Tali Friedman and Benjamin Rosen in Measure for Measure(Photo: Karen Detrick)
Tali Friedman and Benjamin Rosen in Measure for Measure
(Photo: Karen Detrick)
When the students showed up for the first day of Nona Shepphard's Acting Shakespeare course at London's Royal Acadamy of Dramatic Arts, they could never have known it was only the beginning of a long journey: First, a journey through the text of Shakespeare's Measure for Measure, a dark comedy (or is it an exceptionally funny tragedy?) from 1603; next, a journey to the London stage, as Shepphard directed the student actors in a production of the show at the GBS Theater in July 2001; and, finally a journey to New York, where the newly minted Acting Shakespeare Company is now making its American debut with that same production.

Measure for Measure was a perfect fit for this particular group of students--15 of them, representing seven different countries of origin--and that's no coincidence. "One of the things that I like to do when I look at a group [of students] is, I don't choose a play until I've met them and worked with them for a bit," says Shepphard, a freelance playwright and director with a regular autumn gig teaching acting at RADA. "This is a very interesting play: it has questions of politics and sexuality and morality that are relevant, and it talks about religious fundamentalism, which is obviously relevant as well. When I met this group, there was just something about certain actors that drew me to think they could play Angelo and the other roles. The play is full of drama and emotion and frenzy, and I thought they could really get their teeth into it and explore it." It worked, and the class-turned-cast was too pleased with the London production to let their Measure go by the wayside. Some serious fundraising and one long logistical nightmare later, they're installed in the theater at 45 Below Bleecker through May 5.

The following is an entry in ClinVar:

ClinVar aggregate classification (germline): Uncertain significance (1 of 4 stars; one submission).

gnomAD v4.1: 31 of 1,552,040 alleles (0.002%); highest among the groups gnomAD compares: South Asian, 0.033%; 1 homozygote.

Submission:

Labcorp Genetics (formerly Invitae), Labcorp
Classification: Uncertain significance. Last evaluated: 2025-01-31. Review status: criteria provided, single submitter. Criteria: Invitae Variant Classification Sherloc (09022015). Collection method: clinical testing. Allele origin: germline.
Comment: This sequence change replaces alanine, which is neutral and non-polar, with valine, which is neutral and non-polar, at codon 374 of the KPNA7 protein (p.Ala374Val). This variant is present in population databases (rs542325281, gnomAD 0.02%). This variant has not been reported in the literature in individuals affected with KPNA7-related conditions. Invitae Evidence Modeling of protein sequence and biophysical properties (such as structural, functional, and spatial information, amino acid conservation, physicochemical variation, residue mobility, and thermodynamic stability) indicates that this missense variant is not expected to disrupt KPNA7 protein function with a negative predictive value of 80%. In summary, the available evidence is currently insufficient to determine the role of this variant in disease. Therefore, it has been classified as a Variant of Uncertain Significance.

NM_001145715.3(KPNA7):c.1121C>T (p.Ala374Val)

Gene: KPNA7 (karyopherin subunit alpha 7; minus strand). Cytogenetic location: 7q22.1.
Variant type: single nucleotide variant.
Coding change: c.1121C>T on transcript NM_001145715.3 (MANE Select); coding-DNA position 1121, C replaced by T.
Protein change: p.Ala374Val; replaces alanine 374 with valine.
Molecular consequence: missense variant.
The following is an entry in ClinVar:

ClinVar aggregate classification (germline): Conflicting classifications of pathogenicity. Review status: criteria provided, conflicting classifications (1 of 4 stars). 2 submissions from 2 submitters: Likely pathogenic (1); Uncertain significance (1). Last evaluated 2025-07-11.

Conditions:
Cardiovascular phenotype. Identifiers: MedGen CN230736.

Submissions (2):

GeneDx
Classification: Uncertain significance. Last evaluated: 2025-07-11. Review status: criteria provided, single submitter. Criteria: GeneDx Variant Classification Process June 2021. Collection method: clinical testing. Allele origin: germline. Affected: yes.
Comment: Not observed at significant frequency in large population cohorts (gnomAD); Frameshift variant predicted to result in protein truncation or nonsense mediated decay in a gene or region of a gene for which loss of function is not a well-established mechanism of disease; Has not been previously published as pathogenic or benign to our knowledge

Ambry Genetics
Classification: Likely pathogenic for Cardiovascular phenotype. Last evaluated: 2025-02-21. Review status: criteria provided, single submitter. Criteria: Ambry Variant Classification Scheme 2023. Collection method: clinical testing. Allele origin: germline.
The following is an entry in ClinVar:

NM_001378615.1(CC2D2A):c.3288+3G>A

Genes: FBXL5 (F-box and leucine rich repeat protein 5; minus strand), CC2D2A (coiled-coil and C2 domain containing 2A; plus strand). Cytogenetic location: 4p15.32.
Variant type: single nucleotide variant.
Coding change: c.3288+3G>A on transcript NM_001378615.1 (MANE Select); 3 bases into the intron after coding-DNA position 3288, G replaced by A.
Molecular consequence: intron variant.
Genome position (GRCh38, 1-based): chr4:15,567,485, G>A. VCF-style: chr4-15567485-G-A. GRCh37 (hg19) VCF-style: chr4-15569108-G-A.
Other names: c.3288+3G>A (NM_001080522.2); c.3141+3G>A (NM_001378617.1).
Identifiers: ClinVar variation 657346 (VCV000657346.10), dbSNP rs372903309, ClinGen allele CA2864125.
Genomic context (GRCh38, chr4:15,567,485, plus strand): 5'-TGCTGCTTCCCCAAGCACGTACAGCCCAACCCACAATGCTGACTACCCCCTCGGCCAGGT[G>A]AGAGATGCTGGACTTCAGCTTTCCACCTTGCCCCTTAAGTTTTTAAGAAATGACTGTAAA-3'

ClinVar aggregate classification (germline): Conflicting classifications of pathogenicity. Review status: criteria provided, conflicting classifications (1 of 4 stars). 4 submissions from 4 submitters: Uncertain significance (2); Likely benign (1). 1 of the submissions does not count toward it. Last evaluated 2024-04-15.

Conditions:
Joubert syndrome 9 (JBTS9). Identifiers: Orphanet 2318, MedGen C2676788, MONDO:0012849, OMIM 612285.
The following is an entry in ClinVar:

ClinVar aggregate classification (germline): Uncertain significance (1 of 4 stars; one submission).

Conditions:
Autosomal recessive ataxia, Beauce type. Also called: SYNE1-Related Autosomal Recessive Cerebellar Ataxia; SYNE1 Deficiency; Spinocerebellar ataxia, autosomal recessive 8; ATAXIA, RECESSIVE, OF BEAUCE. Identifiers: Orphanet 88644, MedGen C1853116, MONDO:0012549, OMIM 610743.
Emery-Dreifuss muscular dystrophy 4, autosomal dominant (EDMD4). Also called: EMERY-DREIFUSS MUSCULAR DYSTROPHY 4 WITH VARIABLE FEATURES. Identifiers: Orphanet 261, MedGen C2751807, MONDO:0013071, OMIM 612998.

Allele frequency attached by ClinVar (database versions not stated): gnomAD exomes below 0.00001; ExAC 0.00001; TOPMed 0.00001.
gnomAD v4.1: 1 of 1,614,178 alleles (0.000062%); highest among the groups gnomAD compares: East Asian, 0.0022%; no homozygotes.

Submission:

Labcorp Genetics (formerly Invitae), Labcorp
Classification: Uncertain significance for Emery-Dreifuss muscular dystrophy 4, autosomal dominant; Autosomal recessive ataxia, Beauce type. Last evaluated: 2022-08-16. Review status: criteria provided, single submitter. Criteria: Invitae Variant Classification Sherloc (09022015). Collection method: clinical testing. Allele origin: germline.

"It's great to be doing the show in New York," says Demetrius Martin, who plays Angelo in the production and is one of the show's producers. "Although, in a way, it's insane to start a non-profit theater in August, schedule your first show in April of the following year, and expect to do all the paperwork necessary. We also had to deal with Equity rules; four of us in the cast are union members, so we had to get a contract that suited us."

Perhaps the only thing that matches the difficulty of remounting the production is the complexity of the show itself. Under Shepphard's guidance, the roles in this Measure for Measure are cast with multiple actors. For example: Tali Friedman, an Israeli-born New Yorker and another of the producers, essays the role of Isabella...and so do two other people. "Yes, the three of us play Isabella, and we also have two Angelos and three Dukes," Friedman explains. "I like that a lot as an actor, and also as far as the storytelling goes."

Garth Hewitt and Joe Paulik in Measure for Measure
(Photo: Colleen Dougherty)
Garth Hewitt and Joe Paulik in Measure for Measure
(Photo: Colleen Dougherty)
"It's kind of making a virtue of necessity, really," says Shepphard of this unusual method of casting. "When they're taking the course, I want to make sure that the actors get to do a lot of work with their characters. Obviously, there aren't enough big parts to go around, so I often triple-cast roles, and it becomes very interesting to see how I can work that. Three actors are sometimes on stage in the same role at the same time, working together in a sort of seamless way. I think audiences have found that quite intriguing. Often, you can get different aspects of a character more clearly than you could just with one person. You can also make some interesting pictures. For example, there's a big moment in the play where Angelo, who is this tyrannical ruler of the city, falls in love--or in lust--with this young, novice nun. In our production, he is surrounded by three actresses in a kind of religious image."

Though it may sound as if multiple casting could lead to confusion on the part of the audience, Tali Friedman feels that, if anything, the plot and characters of Measure for Measure have been clarified by this approach. "The play is very accessible to people because of the way that it's directed and the way it's cast," she says. "Even my mom, who is Israeli and doesn't really understand the language, got the story."